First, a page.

Yes, although it has been about twenty years since I first assimilated 3D software concepts. As I have some engineering capabilities, it is natural to think of objects as a sum total of their parts. I used to dismantle all I could get my hands on, as a kid, to see how it worked. Analysis precedes synthesis. An early discipline in drawing anything and everything, which despite the conventional wisdom is not about ‘producing art’, but about understanding reality, also helped to get a grip on how other things are put together. I remember some early drawings leading me into fields of physics for answers about what was going on before my eyes, as once you really start to see what is out there through the perceptual process, there are more questions than answers. It is quite natural to construct 3D objects in virtual space from that point on.
You’ve branched out into stock images. How has that worked out? Have you had much success in that area?
It is matter of a wider market outreach, where a minority interest spread world-wide may actually number as any other majority group. When I chose to work as a printmaker in the 1970’s, I had some success working in this mass-production medium, making editions of about fifty silk-screen prints at a time. These were exhibitable world-wide, and also sold well. I liked the accessibility and non-elitist nature of the medium. The stock image market is a natural extension of this philosophy. It allows me the indulgence of producing work I want to do, while allowing people to connect with it who would otherwise not have the opportunity. Although individual royalties are not necessarily massive, they are continuous like early singles records sales, so in the long term they become worth the initial effort. So far, I have been lucky that almost all my work is accepted for online sale, and there have been several client downloads each day, to date, over the last year.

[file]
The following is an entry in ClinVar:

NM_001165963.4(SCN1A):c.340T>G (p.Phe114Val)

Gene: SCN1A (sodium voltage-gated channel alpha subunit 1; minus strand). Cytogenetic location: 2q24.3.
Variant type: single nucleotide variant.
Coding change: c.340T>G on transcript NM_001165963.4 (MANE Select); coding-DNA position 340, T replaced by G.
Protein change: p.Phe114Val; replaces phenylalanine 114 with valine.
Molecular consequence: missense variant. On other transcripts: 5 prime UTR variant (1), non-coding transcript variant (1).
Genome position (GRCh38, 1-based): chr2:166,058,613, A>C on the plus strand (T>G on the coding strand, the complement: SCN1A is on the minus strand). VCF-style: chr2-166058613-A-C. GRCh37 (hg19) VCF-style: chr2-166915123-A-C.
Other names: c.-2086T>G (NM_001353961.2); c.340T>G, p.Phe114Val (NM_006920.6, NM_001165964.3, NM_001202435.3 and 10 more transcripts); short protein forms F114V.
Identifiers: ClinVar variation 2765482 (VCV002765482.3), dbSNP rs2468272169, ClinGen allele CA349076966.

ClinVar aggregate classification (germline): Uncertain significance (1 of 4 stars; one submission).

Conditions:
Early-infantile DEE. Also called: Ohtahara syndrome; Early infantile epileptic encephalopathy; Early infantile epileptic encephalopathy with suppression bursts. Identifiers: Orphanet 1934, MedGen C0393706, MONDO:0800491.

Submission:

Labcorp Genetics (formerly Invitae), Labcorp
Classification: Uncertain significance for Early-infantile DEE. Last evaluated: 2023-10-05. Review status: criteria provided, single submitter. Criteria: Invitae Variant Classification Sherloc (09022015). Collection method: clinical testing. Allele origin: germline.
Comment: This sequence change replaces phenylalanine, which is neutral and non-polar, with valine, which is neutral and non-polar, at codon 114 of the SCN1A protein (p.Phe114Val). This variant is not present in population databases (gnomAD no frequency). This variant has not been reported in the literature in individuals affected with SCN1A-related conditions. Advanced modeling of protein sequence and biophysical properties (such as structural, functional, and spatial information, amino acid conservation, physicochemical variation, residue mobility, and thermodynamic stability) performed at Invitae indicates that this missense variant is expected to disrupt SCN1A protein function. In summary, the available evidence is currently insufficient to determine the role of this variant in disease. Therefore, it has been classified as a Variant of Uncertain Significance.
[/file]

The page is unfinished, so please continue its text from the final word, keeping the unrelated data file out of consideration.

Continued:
Do you normally get material to work from for an illustration, or just a brief on the type of illustration required?
As I now work mainly as the prime commissioner, I both develop creative and imaginative futuristic visions, and also look to existing market needs or gaps. In either case, I use academic processes to isolate the research I need for both factual and visual information purposes. When designing the ‘Mars Construction Unit’, for example, I visited websites of all the main manufacturers of mechanical diggers, and looked at their technical specifications and drawings, looked into online stock libraries for dedicated photographs, and hunted down real digging equipment locally to digitally photograph hydraulics and other details for reference.
Any advice for new users? Where to start, what to avoid, creative advice?
Do not be afraid to try anything new. Try to get a good art education foundation in drawing, construction and CAD. Being goal-oriented and inner-directed, and keeping one’s focus without being easily distracted helps. Be unique and yourself, create your own market where you can, but also be prepared to tap into those areas where you see a need to be fulfilled.
Thanks for your Time, Jan.